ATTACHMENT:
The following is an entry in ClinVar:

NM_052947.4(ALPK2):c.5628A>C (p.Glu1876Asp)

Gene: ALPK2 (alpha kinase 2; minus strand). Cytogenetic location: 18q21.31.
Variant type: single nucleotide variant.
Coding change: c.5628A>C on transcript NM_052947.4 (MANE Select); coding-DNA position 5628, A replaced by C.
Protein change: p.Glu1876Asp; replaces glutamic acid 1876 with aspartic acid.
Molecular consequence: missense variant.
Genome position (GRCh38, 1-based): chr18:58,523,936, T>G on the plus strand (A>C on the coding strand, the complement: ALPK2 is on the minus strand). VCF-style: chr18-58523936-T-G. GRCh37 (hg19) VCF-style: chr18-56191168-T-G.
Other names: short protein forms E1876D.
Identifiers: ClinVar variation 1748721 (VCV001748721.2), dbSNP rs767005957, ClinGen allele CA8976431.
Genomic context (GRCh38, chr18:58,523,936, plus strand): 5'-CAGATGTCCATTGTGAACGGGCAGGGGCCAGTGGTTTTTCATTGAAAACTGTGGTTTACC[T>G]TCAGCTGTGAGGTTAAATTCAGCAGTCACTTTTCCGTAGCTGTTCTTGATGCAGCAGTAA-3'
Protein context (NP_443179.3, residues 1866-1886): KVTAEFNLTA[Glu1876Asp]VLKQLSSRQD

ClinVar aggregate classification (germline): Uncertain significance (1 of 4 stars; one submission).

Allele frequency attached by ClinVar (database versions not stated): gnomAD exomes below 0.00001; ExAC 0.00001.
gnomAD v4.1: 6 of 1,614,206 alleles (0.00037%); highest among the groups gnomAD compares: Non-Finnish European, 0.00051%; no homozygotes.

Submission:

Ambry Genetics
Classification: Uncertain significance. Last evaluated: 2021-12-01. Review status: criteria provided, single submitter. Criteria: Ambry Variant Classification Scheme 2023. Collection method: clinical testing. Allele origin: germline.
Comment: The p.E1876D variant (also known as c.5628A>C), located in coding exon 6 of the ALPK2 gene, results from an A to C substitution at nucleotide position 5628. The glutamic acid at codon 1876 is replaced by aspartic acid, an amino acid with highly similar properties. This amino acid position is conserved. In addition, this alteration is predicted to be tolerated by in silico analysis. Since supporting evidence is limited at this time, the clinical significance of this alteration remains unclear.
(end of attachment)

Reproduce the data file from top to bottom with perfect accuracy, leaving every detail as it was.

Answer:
The following is an entry in ClinVar:

NM_052947.4(ALPK2):c.5628A>C (p.Glu1876Asp)

Gene: ALPK2 (alpha kinase 2; minus strand). Cytogenetic location: 18q21.31.
Variant type: single nucleotide variant.
Coding change: c.5628A>C on transcript NM_052947.4 (MANE Select); coding-DNA position 5628, A replaced by C.
Protein change: p.Glu1876Asp; replaces glutamic acid 1876 with aspartic acid.
Molecular consequence: missense variant.
Genome position (GRCh38, 1-based): chr18:58,523,936, T>G on the plus strand (A>C on the coding strand, the complement: ALPK2 is on the minus strand). VCF-style: chr18-58523936-T-G. GRCh37 (hg19) VCF-style: chr18-56191168-T-G.
Other names: short protein forms E1876D.
Identifiers: ClinVar variation 1748721 (VCV001748721.2), dbSNP rs767005957, ClinGen allele CA8976431.
Genomic context (GRCh38, chr18:58,523,936, plus strand): 5'-CAGATGTCCATTGTGAACGGGCAGGGGCCAGTGGTTTTTCATTGAAAACTGTGGTTTACC[T>G]TCAGCTGTGAGGTTAAATTCAGCAGTCACTTTTCCGTAGCTGTTCTTGATGCAGCAGTAA-3'
Protein context (NP_443179.3, residues 1866-1886): KVTAEFNLTA[Glu1876Asp]VLKQLSSRQD

ClinVar aggregate classification (germline): Uncertain significance (1 of 4 stars; one submission).

Allele frequency attached by ClinVar (database versions not stated): gnomAD exomes below 0.00001; ExAC 0.00001.
gnomAD v4.1: 6 of 1,614,206 alleles (0.00037%); highest among the groups gnomAD compares: Non-Finnish European, 0.00051%; no homozygotes.

Submission:

Ambry Genetics
Classification: Uncertain significance. Last evaluated: 2021-12-01. Review status: criteria provided, single submitter. Criteria: Ambry Variant Classification Scheme 2023. Collection method: clinical testing. Allele origin: germline.
Comment: The p.E1876D variant (also known as c.5628A>C), located in coding exon 6 of the ALPK2 gene, results from an A to C substitution at nucleotide position 5628. The glutamic acid at codon 1876 is replaced by aspartic acid, an amino acid with highly similar properties. This amino acid position is conserved. In addition, this alteration is predicted to be tolerated by in silico analysis. Since supporting evidence is limited at this time, the clinical significance of this alteration remains unclear.